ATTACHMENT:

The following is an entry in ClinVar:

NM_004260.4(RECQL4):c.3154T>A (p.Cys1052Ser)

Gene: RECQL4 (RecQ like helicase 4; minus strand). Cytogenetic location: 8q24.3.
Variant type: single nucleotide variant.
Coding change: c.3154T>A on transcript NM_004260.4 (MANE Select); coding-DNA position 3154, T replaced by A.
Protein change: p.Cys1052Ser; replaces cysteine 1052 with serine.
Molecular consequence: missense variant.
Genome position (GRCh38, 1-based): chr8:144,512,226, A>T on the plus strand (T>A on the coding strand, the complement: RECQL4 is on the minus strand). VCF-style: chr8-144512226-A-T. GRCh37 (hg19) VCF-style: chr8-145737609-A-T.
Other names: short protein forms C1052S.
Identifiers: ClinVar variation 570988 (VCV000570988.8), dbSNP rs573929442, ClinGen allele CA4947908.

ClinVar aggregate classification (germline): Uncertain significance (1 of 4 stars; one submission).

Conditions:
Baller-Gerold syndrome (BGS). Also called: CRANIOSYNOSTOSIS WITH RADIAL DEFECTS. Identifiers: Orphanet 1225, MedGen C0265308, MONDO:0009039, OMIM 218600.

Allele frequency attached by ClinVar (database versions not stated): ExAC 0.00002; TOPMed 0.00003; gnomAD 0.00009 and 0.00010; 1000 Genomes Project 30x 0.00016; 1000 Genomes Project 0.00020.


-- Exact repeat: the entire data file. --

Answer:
The following is an entry in ClinVar:

NM_004260.4(RECQL4):c.3154T>A (p.Cys1052Ser)

Gene: RECQL4 (RecQ like helicase 4; minus strand). Cytogenetic location: 8q24.3.
Variant type: single nucleotide variant.
Coding change: c.3154T>A on transcript NM_004260.4 (MANE Select); coding-DNA position 3154, T replaced by A.
Protein change: p.Cys1052Ser; replaces cysteine 1052 with serine.
Molecular consequence: missense variant.
Genome position (GRCh38, 1-based): chr8:144,512,226, A>T on the plus strand (T>A on the coding strand, the complement: RECQL4 is on the minus strand). VCF-style: chr8-144512226-A-T. GRCh37 (hg19) VCF-style: chr8-145737609-A-T.
Other names: short protein forms C1052S.
Identifiers: ClinVar variation 570988 (VCV000570988.8), dbSNP rs573929442, ClinGen allele CA4947908.

ClinVar aggregate classification (germline): Uncertain significance (1 of 4 stars; one submission).

Conditions:
Baller-Gerold syndrome (BGS). Also called: CRANIOSYNOSTOSIS WITH RADIAL DEFECTS. Identifiers: Orphanet 1225, MedGen C0265308, MONDO:0009039, OMIM 218600.

Allele frequency attached by ClinVar (database versions not stated): ExAC 0.00002; TOPMed 0.00003; gnomAD 0.00009 and 0.00010; 1000 Genomes Project 30x 0.00016; 1000 Genomes Project 0.00020.